Editor's note: This story is part of a community-oriented, weekly article series in which Community Manager Caira Conner discusses how to get the most out of PolicyMic.
Wednesdays at PolicyMic are a good time. We drink coffee, we send around camel GIFs, and we host #TalkPM, during which our pundits (and pundits-to-be) tweet questions they have about using our platform.
#TalkPM launched as a way to provide feedback on how millennials can make the most of their time spent on PolicyMic, be it through delivering fresh perspectives on the news or debating pundits in the article comments section. Last Wednesday, politics writer Jessie Bullock asked the editorial staff, "What are the words that make you cringe?"
Turns out the editors all had a few ideas on the terms writers should leave out of their work, mostly because we've all used them too many times ourselves (*sheepish wince).
Be sure to include none of the following words and phrases in your next piece. They clog space, detract from your argument, and pop up too often to reflect the originality of your voice.
For more advice on writing, join us on Twitter (#TalkPM) with your questions, feedback, and good jokes for a live community discussion Wednesday, September 18 at 12:00 p.m. ET.
1. I Think (Therefore I Don't Have to Say So)
There are plenty of places where mentioning what you're thinking and feeling is appropriate. Your op-ed is not one of them. If you're writing an opinion piece, the audience is already aware (or should be) that you're making a particular argument based on what you think. Why else would you be writing it?
2. Appeal to Common Sense; Deny Your Reader An Opinion
Touting an argument that appeals to common sense means you probably forgot to make an actual point. What you're writing may seem logical to you, but common sense alone does not an article make. Include some other evidence for readers with different biases so the article prompts debate instead of a one-sided claim.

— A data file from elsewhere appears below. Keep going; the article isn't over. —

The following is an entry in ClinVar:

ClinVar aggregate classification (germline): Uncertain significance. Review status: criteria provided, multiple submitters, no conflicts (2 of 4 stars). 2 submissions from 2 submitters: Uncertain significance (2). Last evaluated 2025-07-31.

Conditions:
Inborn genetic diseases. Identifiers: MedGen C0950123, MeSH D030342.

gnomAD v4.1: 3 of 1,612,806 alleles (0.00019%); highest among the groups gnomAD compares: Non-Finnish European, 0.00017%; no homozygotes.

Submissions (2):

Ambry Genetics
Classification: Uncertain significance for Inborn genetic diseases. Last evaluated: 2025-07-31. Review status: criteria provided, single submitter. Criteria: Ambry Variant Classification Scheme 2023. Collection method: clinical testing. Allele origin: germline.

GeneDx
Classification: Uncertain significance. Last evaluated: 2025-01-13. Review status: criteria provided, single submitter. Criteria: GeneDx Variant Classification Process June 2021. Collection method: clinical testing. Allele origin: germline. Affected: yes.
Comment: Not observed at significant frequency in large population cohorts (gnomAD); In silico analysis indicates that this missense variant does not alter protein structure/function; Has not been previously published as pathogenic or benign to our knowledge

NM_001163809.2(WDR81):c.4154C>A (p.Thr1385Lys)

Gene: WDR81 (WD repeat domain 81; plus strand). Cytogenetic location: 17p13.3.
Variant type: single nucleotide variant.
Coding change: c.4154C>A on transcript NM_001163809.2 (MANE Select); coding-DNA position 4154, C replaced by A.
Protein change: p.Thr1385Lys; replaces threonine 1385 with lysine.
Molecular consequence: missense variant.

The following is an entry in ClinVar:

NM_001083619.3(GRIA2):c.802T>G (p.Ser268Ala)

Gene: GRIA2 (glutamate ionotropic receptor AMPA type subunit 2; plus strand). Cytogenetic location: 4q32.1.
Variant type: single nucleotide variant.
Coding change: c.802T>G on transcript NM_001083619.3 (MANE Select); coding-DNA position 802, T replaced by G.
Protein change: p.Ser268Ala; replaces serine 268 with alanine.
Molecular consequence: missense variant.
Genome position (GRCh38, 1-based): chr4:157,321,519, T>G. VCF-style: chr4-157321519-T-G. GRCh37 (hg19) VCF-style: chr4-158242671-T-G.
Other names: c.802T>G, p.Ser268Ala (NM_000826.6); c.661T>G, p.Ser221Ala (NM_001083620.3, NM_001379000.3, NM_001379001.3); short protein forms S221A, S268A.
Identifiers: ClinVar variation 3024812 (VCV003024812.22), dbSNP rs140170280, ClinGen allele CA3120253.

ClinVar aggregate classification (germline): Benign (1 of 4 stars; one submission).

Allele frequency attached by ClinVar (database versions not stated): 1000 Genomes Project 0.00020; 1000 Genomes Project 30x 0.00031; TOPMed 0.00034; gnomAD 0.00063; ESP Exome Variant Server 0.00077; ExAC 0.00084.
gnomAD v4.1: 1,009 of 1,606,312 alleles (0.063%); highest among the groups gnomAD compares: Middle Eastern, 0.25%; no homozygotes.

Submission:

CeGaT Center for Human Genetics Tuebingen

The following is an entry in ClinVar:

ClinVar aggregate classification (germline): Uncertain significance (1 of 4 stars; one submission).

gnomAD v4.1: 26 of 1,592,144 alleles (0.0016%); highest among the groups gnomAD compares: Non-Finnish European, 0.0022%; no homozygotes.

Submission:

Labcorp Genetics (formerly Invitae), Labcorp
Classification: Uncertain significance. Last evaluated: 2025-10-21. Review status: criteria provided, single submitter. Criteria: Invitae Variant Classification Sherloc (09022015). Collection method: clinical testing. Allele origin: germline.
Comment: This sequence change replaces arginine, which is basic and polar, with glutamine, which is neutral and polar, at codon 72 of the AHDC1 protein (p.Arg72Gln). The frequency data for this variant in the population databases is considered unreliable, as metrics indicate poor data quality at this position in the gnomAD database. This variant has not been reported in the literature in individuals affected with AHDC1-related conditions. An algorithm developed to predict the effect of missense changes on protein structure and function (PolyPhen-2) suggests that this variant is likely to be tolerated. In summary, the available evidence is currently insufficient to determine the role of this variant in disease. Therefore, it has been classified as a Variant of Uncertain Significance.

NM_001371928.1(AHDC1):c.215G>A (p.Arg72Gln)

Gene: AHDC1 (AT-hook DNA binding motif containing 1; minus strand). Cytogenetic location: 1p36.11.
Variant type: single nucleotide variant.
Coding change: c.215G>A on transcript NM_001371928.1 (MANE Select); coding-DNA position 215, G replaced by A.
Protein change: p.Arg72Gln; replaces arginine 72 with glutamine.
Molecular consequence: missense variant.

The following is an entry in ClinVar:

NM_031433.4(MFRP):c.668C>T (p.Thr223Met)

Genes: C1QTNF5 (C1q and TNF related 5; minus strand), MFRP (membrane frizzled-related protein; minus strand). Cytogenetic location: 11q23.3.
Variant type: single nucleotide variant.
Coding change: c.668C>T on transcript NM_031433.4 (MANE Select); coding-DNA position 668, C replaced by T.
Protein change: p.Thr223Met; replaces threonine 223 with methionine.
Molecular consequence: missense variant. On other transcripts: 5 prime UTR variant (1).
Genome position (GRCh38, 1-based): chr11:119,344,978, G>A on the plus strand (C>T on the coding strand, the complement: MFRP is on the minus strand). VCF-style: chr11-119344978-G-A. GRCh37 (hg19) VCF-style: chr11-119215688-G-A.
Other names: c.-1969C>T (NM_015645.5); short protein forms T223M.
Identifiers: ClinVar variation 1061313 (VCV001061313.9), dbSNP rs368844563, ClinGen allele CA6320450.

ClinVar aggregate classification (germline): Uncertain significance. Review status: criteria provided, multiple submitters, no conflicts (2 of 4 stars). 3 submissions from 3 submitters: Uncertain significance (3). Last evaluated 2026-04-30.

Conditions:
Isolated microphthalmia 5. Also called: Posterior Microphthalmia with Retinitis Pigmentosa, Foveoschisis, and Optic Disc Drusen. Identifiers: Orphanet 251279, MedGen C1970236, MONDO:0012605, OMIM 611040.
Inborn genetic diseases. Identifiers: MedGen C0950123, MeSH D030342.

3. Ask (Don't Beg) the Question
Dogs can beg. Questions should not. The phrase "begs the question" does not mean prompts to ask. It's used improperly so often that the Washington Post included it in their list of tired ideas and lines to avoid.
When somebody begs the question, what they're actually doing is treating something as true without having proved it.
4. It's Important to Not Note What Will Next Be Explained
The next point that I'm going to explain demonstrates why it is imperative to avoid making references to the act of writing the story itself.
See what I did there? Don't do that.
Open your story with a couple of sentences on the news hook, then concisely state your thesis. Use the following paragraphs to expand your rationale, and hark back to the original argument. Your points are important because you're including them — no need to re-indicate by flagging their significance ahead of time.
5. Have No FOMO on Made Up Words
FOMO is one of those pesky acronyms that apparently is here to stay for a while. Social media birthed its name, and social media is where it belongs — unless you're writing a story explicitly about the fear of missing out, don't use it.
Same goes for other recent culture phenomena like "twerking".
So over twerking.
Have another word or phrase to include on this list? Let me know on Twitter: @CairaConner, #TalkPM